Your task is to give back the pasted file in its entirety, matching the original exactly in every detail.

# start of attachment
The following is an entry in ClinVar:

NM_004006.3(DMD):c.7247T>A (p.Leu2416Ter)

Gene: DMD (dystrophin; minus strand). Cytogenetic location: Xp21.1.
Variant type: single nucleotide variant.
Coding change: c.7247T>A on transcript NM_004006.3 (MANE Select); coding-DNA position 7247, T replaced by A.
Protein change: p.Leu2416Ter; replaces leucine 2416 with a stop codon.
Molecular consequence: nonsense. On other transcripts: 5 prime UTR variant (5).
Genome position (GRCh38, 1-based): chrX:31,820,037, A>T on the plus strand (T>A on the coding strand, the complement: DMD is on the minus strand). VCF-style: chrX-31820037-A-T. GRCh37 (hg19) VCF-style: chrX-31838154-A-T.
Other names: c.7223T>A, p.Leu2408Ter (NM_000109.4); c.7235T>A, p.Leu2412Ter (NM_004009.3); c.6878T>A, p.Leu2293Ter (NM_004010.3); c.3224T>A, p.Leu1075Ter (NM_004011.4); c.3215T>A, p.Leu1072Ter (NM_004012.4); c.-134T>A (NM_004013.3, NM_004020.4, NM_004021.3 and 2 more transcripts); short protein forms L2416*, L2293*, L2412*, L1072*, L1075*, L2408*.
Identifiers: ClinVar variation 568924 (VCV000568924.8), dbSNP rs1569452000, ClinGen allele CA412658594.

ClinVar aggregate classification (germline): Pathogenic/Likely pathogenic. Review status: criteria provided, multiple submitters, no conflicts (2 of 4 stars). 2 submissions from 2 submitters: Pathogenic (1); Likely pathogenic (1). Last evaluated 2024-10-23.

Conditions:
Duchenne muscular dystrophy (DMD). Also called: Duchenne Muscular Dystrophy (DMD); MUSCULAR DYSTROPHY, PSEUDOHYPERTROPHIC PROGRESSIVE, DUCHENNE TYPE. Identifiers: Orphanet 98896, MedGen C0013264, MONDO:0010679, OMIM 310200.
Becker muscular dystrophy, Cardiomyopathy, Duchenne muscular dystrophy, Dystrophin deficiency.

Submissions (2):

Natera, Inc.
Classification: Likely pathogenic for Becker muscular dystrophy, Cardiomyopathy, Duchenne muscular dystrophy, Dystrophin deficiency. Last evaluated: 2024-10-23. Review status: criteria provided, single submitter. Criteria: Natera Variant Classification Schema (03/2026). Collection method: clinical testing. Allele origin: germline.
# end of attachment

The following is an entry in ClinVar:

NM_004006.3(DMD):c.7247T>A (p.Leu2416Ter)

Gene: DMD (dystrophin; minus strand). Cytogenetic location: Xp21.1.
Variant type: single nucleotide variant.
Coding change: c.7247T>A on transcript NM_004006.3 (MANE Select); coding-DNA position 7247, T replaced by A.
Protein change: p.Leu2416Ter; replaces leucine 2416 with a stop codon.
Molecular consequence: nonsense. On other transcripts: 5 prime UTR variant (5).
Genome position (GRCh38, 1-based): chrX:31,820,037, A>T on the plus strand (T>A on the coding strand, the complement: DMD is on the minus strand). VCF-style: chrX-31820037-A-T. GRCh37 (hg19) VCF-style: chrX-31838154-A-T.
Other names: c.7223T>A, p.Leu2408Ter (NM_000109.4); c.7235T>A, p.Leu2412Ter (NM_004009.3); c.6878T>A, p.Leu2293Ter (NM_004010.3); c.3224T>A, p.Leu1075Ter (NM_004011.4); c.3215T>A, p.Leu1072Ter (NM_004012.4); c.-134T>A (NM_004013.3, NM_004020.4, NM_004021.3 and 2 more transcripts); short protein forms L2416*, L2293*, L2412*, L1072*, L1075*, L2408*.
Identifiers: ClinVar variation 568924 (VCV000568924.8), dbSNP rs1569452000, ClinGen allele CA412658594.

ClinVar aggregate classification (germline): Pathogenic/Likely pathogenic. Review status: criteria provided, multiple submitters, no conflicts (2 of 4 stars). 2 submissions from 2 submitters: Pathogenic (1); Likely pathogenic (1). Last evaluated 2024-10-23.

Conditions:
Duchenne muscular dystrophy (DMD). Also called: Duchenne Muscular Dystrophy (DMD); MUSCULAR DYSTROPHY, PSEUDOHYPERTROPHIC PROGRESSIVE, DUCHENNE TYPE. Identifiers: Orphanet 98896, MedGen C0013264, MONDO:0010679, OMIM 310200.
Becker muscular dystrophy, Cardiomyopathy, Duchenne muscular dystrophy, Dystrophin deficiency.

Submissions (2):

Natera, Inc.
Classification: Likely pathogenic for Becker muscular dystrophy, Cardiomyopathy, Duchenne muscular dystrophy, Dystrophin deficiency. Last evaluated: 2024-10-23. Review status: criteria provided, single submitter. Criteria: Natera Variant Classification Schema (03/2026). Collection method: clinical testing. Allele origin: germline.